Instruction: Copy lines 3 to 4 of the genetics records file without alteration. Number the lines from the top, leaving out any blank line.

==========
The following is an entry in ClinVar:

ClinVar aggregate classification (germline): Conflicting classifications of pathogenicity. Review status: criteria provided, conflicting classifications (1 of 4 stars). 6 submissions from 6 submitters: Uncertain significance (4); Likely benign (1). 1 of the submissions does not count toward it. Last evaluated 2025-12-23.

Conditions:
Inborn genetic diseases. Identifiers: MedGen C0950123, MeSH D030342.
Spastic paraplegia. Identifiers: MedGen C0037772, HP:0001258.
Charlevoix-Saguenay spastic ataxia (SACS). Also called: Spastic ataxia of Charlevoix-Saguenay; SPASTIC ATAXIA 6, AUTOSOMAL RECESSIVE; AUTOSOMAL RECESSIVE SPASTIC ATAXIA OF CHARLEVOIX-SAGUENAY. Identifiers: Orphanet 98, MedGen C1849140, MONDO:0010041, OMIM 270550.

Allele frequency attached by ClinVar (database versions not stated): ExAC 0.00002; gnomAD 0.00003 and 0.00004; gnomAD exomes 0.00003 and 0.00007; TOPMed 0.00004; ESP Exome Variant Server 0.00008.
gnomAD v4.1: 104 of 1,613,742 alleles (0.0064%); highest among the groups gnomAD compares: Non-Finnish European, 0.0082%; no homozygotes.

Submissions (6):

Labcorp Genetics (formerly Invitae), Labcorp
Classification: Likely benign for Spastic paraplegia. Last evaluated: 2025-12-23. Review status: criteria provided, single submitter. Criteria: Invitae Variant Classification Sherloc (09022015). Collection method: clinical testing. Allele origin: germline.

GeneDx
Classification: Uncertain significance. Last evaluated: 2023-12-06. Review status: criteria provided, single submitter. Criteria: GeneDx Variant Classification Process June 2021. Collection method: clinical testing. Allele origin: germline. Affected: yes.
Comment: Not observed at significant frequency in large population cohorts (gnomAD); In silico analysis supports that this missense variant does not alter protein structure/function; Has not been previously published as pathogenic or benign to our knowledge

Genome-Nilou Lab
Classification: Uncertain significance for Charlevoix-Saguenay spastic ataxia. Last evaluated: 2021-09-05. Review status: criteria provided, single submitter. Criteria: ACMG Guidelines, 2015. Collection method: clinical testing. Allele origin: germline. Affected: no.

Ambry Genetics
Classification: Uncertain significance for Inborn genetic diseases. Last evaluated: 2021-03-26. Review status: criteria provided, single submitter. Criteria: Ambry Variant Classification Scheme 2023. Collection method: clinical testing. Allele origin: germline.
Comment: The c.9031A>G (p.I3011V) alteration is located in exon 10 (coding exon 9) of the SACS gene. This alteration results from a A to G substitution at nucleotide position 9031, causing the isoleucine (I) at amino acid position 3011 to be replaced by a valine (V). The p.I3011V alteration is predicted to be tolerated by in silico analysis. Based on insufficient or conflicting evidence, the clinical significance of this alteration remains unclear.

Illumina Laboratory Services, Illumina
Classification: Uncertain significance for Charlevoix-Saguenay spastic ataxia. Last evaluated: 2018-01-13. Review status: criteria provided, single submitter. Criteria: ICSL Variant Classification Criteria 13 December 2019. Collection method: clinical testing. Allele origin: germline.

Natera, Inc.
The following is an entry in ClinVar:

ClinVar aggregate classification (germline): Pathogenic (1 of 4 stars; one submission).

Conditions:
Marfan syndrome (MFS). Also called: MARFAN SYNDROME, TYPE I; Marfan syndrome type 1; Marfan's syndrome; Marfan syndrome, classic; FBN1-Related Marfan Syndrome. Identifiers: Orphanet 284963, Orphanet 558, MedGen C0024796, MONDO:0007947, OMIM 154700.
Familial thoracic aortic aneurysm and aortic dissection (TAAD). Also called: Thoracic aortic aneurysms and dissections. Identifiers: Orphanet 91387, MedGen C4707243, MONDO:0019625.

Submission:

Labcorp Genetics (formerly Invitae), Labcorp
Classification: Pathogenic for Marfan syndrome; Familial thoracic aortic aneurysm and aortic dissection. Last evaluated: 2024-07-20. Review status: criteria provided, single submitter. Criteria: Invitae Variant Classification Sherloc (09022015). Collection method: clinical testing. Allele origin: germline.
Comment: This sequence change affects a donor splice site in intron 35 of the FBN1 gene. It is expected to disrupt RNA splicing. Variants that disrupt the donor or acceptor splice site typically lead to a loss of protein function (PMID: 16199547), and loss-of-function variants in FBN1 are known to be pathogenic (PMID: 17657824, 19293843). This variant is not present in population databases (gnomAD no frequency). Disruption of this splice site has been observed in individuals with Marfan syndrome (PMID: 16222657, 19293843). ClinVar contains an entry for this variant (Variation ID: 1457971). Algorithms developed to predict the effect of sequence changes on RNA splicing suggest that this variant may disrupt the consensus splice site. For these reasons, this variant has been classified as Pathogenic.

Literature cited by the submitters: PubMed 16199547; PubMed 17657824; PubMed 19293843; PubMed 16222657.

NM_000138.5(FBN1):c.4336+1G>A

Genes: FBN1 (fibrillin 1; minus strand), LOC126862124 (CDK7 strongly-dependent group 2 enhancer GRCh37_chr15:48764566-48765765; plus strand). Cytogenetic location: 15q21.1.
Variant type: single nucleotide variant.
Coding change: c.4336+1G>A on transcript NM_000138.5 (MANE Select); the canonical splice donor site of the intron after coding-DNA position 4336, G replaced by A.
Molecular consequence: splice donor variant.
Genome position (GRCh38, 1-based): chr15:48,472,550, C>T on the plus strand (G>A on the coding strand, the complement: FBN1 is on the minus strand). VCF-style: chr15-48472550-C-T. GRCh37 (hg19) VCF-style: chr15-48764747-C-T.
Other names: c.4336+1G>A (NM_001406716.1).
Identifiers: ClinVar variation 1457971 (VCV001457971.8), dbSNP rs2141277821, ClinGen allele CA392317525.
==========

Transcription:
Conditions:
Inborn genetic diseases. Identifiers: MedGen C0950123, MeSH D030342.